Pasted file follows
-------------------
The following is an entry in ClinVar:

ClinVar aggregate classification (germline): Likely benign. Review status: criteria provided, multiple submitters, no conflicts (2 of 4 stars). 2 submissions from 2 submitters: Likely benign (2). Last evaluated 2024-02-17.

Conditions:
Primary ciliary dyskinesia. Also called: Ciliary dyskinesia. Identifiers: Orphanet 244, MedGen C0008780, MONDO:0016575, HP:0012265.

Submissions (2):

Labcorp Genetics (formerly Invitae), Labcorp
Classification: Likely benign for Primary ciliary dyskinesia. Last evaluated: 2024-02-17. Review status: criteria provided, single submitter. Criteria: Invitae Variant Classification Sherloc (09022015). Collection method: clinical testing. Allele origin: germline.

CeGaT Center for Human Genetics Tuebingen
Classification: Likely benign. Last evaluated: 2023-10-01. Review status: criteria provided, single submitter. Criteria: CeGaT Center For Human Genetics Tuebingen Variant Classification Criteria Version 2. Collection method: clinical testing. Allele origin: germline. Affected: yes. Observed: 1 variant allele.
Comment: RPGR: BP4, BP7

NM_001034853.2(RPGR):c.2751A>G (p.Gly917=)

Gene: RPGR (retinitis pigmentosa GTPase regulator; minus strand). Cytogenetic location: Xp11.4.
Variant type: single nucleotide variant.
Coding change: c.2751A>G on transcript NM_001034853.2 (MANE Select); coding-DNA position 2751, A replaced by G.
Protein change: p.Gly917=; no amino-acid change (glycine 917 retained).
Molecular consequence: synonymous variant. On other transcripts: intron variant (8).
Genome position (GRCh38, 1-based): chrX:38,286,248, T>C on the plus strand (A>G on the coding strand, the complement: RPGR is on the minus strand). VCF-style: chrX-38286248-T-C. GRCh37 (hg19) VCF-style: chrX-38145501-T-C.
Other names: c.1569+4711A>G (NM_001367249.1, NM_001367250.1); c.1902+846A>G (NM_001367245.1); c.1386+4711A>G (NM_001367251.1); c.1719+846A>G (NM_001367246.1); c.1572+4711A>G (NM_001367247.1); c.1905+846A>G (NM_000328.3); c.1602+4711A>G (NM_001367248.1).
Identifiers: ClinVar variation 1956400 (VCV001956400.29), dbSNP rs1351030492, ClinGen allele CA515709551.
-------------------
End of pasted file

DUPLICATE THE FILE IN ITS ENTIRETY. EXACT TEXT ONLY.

The following is an entry in ClinVar:

ClinVar aggregate classification (germline): Likely benign. Review status: criteria provided, multiple submitters, no conflicts (2 of 4 stars). 2 submissions from 2 submitters: Likely benign (2). Last evaluated 2024-02-17.

Conditions:
Primary ciliary dyskinesia. Also called: Ciliary dyskinesia. Identifiers: Orphanet 244, MedGen C0008780, MONDO:0016575, HP:0012265.

Submissions (2):

Labcorp Genetics (formerly Invitae), Labcorp
Classification: Likely benign for Primary ciliary dyskinesia. Last evaluated: 2024-02-17. Review status: criteria provided, single submitter. Criteria: Invitae Variant Classification Sherloc (09022015). Collection method: clinical testing. Allele origin: germline.

CeGaT Center for Human Genetics Tuebingen
Classification: Likely benign. Last evaluated: 2023-10-01. Review status: criteria provided, single submitter. Criteria: CeGaT Center For Human Genetics Tuebingen Variant Classification Criteria Version 2. Collection method: clinical testing. Allele origin: germline. Affected: yes. Observed: 1 variant allele.
Comment: RPGR: BP4, BP7

NM_001034853.2(RPGR):c.2751A>G (p.Gly917=)

Gene: RPGR (retinitis pigmentosa GTPase regulator; minus strand). Cytogenetic location: Xp11.4.
Variant type: single nucleotide variant.
Coding change: c.2751A>G on transcript NM_001034853.2 (MANE Select); coding-DNA position 2751, A replaced by G.
Protein change: p.Gly917=; no amino-acid change (glycine 917 retained).
Molecular consequence: synonymous variant. On other transcripts: intron variant (8).
Genome position (GRCh38, 1-based): chrX:38,286,248, T>C on the plus strand (A>G on the coding strand, the complement: RPGR is on the minus strand). VCF-style: chrX-38286248-T-C. GRCh37 (hg19) VCF-style: chrX-38145501-T-C.
Other names: c.1569+4711A>G (NM_001367249.1, NM_001367250.1); c.1902+846A>G (NM_001367245.1); c.1386+4711A>G (NM_001367251.1); c.1719+846A>G (NM_001367246.1); c.1572+4711A>G (NM_001367247.1); c.1905+846A>G (NM_000328.3); c.1602+4711A>G (NM_001367248.1).
Identifiers: ClinVar variation 1956400 (VCV001956400.29), dbSNP rs1351030492, ClinGen allele CA515709551.